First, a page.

Far From Heaven

Far From Heaven

I’ve learned my lesson about mixing in other worlds…

Being a film grad, and a wannabe filmmaker, I read a lot of filmmaking books. One of my favorite practical manuals in the field of screenwriting is a book called The Screenwriter’s Workbook, by Syd Field. In it, he basically breaks down every successful script into a paradigm, which I will paraphrase here (assuming an average two-hour film): the first 30 minutes are Act I, the Set-Up, which leads into Plot Point I, which alters the equilibrium of the story and can essentially be called a “game-changer”. From there, 60 minutes of Conflict, where obstacles are thrown at the protagonist for him or her to overcome, which culminates in Plot Point II, another game-changer. Then, the last 30 minutes are called the Resolution, where storylines are wrapped up and a satisfying climax is reached. Of all the films I have ever watched, I don’t think any film more essentially exemplifies this paradigm than Todd Haynes’ Far From Heaven, starring Julianne Moore and Dennis Quaid. Of Todd Haynes’ work, I’ve previously seen Safe, and I enjoyed it a great deal, so I didn’t have too much hesitation going into this one. Once again, I needn’t have worried; this had so much going for it, I was actually surprised how far it managed to be off my radar until now.

Pretty much from the opening minute, you can immediately tell the Douglas Sirk influence. The score is unbelievably showy and flowery, dripping with melodramatic love and care; even the title card looks like it comes right out of a 1950s soap film. The script is ripped right from that same decade, and part of the reason it sounds so cheesy in a modern setting is because of how authentically classic it is; it doesn’t go for parody, but rather a respectable mimicry. As for the plot, it starts off even enough, establishing Moore’s character as the perfect Stepford wife, with a simple marriage, two kids, and a life so darling she is even interviewed for a weekly gazette. Then, about 20 minutes in, Plot Point I hits, and it hits hard; I actually exclaimed aloud “Wow” when it occurred. You will know it when you see it; it is the very definition of a “game-changer”. From there, the film is an exploration of Moore’s character as she handles the shattered remains of what used to be her idyllic life, as well as her burgeoning relationship with the one outlet that seems to give her respite from the newborn chaos. I didn’t think too much of the plot when I first started the film, but just like Safe, this grew on me too much for me to even try and write it off.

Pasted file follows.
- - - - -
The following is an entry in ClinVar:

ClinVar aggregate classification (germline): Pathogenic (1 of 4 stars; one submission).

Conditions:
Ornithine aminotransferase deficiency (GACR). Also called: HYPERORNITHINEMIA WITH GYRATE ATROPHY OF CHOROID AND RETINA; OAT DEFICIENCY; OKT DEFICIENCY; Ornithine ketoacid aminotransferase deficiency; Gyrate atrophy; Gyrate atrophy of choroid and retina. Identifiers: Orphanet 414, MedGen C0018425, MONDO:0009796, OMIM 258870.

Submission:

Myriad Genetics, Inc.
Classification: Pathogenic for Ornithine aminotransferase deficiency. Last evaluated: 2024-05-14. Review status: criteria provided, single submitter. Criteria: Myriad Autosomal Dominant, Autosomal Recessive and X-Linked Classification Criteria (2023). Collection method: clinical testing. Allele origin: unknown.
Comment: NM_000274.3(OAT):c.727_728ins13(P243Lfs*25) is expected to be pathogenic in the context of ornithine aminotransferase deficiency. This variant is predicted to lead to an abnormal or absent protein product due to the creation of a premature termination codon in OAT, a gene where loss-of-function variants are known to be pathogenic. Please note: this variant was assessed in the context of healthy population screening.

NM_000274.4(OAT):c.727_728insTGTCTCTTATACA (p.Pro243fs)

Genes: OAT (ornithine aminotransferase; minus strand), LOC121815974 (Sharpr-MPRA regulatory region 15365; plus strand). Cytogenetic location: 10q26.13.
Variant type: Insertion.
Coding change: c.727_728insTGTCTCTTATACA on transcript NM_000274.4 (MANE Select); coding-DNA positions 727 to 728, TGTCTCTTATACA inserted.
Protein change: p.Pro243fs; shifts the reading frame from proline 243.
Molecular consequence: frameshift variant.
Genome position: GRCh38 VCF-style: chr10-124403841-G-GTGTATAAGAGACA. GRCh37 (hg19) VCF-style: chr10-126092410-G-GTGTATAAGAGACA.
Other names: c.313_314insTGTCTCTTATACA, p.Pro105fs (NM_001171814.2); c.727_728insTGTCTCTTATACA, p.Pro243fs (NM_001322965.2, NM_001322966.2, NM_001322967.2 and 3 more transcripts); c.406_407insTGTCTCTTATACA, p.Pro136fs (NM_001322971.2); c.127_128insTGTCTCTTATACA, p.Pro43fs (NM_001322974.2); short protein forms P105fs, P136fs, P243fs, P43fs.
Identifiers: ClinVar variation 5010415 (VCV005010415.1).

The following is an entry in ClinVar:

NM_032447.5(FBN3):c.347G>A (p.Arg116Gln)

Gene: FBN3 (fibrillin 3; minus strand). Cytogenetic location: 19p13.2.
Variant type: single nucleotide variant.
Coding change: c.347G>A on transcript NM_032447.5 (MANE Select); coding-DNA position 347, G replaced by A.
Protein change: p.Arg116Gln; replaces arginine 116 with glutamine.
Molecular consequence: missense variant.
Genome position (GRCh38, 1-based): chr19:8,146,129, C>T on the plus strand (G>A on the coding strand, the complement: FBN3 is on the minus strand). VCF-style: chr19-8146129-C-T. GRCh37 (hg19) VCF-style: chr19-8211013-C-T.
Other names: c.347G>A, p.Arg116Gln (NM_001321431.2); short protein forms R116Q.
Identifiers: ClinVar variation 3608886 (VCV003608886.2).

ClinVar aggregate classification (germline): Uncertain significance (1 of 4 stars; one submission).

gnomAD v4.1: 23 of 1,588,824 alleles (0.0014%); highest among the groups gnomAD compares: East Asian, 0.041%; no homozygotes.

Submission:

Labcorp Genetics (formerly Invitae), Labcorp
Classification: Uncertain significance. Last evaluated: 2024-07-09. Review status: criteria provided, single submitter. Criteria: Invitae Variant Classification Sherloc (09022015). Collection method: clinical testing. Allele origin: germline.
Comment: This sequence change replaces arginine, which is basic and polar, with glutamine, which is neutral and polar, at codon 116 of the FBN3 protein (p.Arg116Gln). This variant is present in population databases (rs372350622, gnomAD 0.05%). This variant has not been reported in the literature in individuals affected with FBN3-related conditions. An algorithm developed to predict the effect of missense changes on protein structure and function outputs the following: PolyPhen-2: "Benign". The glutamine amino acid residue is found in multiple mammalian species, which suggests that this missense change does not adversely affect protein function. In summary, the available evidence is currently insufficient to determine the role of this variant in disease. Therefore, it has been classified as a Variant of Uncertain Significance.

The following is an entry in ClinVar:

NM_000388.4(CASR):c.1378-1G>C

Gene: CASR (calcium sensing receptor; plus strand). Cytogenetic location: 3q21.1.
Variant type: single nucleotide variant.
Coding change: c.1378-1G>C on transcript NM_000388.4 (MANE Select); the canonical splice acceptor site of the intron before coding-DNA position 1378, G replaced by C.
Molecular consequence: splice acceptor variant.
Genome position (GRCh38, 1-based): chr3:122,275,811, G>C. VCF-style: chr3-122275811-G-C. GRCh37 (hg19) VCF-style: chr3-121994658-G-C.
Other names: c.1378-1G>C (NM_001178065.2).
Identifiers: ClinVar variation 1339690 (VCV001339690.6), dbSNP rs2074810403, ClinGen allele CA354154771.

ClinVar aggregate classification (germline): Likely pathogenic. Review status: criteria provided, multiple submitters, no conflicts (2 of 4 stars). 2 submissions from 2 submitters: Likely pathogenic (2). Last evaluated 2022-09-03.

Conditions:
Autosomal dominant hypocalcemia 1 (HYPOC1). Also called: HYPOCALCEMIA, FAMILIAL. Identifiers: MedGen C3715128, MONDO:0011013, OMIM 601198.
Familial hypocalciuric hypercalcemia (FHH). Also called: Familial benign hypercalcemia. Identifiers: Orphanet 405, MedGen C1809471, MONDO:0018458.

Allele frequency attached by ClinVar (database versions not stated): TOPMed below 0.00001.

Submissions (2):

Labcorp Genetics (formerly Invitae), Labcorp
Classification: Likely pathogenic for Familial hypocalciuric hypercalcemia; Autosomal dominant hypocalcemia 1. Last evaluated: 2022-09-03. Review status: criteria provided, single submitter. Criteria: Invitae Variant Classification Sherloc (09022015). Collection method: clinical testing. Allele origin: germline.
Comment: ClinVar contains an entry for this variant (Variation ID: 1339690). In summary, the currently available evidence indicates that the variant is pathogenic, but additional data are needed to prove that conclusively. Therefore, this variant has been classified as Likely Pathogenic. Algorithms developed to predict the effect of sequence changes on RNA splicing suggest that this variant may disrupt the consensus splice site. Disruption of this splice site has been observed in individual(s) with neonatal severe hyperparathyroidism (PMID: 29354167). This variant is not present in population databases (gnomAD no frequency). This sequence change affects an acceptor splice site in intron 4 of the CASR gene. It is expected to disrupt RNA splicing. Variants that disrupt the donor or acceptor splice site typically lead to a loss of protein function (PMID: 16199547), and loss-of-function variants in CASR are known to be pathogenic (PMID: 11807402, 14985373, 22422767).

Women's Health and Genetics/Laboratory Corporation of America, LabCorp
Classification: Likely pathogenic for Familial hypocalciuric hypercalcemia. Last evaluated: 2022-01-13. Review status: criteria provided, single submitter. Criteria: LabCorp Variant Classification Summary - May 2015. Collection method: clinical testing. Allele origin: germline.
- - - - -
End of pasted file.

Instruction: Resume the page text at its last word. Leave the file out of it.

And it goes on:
I liked a particular quote from a review I read for this film, that opens the curtain on all the characters involved as being “trapped inside this beautiful hell of a world that may look nice, but denies happiness and ease to all involved.” I try not to use outside quotes in my own reviews unless they already perfectly exemplify my feelings about a film, and this one was just too perfect about the film in question to ignore. This is such a heart-rending film, in many different ways, and I could spend several more paragraphs detailing how this film affected me so much more than I expected it to, but once again, I’ll simply leave it to you instead to watch this film for yourself, and experience it all on your own terms. This is a surprisingly emotional film, and it’s just accessible enough that I feel I can recommend it to a pretty wide audience. You won’t expect it to have the impact that it’ll have on you, and in this particular case, that is a very good thing.

Arbitrary Rating: 8/10


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